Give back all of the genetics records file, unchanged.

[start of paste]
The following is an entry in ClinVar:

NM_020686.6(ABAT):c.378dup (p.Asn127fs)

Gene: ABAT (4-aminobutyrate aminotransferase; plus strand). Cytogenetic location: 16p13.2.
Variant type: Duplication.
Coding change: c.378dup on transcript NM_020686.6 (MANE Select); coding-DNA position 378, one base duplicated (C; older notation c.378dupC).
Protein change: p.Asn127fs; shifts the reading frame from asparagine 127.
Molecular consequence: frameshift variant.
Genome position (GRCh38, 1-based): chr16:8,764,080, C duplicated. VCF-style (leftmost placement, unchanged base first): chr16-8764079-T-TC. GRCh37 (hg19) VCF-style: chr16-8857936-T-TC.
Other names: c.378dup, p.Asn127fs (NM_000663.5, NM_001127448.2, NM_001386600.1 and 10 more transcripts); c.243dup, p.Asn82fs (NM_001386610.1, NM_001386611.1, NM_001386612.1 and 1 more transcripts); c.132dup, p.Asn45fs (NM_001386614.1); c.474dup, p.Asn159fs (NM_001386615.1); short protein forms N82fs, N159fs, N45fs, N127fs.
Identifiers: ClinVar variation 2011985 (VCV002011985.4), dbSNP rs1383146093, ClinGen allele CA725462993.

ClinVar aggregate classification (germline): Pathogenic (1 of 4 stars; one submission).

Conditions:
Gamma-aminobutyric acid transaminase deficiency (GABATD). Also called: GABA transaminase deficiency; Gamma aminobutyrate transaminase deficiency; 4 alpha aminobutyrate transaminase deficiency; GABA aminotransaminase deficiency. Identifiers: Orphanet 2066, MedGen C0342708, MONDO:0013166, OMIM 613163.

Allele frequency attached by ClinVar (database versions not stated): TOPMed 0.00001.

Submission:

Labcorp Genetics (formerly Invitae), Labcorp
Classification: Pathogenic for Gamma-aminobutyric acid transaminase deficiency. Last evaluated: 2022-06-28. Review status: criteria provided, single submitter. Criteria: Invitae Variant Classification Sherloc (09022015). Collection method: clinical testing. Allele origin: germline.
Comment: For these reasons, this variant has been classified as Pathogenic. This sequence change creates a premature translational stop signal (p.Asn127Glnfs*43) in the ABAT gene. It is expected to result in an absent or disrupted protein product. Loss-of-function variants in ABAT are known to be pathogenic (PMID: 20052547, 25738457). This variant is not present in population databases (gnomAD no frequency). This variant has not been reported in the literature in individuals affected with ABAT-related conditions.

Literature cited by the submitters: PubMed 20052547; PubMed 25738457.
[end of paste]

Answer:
The following is an entry in ClinVar:

NM_020686.6(ABAT):c.378dup (p.Asn127fs)

Gene: ABAT (4-aminobutyrate aminotransferase; plus strand). Cytogenetic location: 16p13.2.
Variant type: Duplication.
Coding change: c.378dup on transcript NM_020686.6 (MANE Select); coding-DNA position 378, one base duplicated (C; older notation c.378dupC).
Protein change: p.Asn127fs; shifts the reading frame from asparagine 127.
Molecular consequence: frameshift variant.
Genome position (GRCh38, 1-based): chr16:8,764,080, C duplicated. VCF-style (leftmost placement, unchanged base first): chr16-8764079-T-TC. GRCh37 (hg19) VCF-style: chr16-8857936-T-TC.
Other names: c.378dup, p.Asn127fs (NM_000663.5, NM_001127448.2, NM_001386600.1 and 10 more transcripts); c.243dup, p.Asn82fs (NM_001386610.1, NM_001386611.1, NM_001386612.1 and 1 more transcripts); c.132dup, p.Asn45fs (NM_001386614.1); c.474dup, p.Asn159fs (NM_001386615.1); short protein forms N82fs, N159fs, N45fs, N127fs.
Identifiers: ClinVar variation 2011985 (VCV002011985.4), dbSNP rs1383146093, ClinGen allele CA725462993.

ClinVar aggregate classification (germline): Pathogenic (1 of 4 stars; one submission).

Conditions:
Gamma-aminobutyric acid transaminase deficiency (GABATD). Also called: GABA transaminase deficiency; Gamma aminobutyrate transaminase deficiency; 4 alpha aminobutyrate transaminase deficiency; GABA aminotransaminase deficiency. Identifiers: Orphanet 2066, MedGen C0342708, MONDO:0013166, OMIM 613163.

Allele frequency attached by ClinVar (database versions not stated): TOPMed 0.00001.

Submission:

Labcorp Genetics (formerly Invitae), Labcorp
Classification: Pathogenic for Gamma-aminobutyric acid transaminase deficiency. Last evaluated: 2022-06-28. Review status: criteria provided, single submitter. Criteria: Invitae Variant Classification Sherloc (09022015). Collection method: clinical testing. Allele origin: germline.
Comment: For these reasons, this variant has been classified as Pathogenic. This sequence change creates a premature translational stop signal (p.Asn127Glnfs*43) in the ABAT gene. It is expected to result in an absent or disrupted protein product. Loss-of-function variants in ABAT are known to be pathogenic (PMID: 20052547, 25738457). This variant is not present in population databases (gnomAD no frequency). This variant has not been reported in the literature in individuals affected with ABAT-related conditions.

Literature cited by the submitters: PubMed 20052547; PubMed 25738457.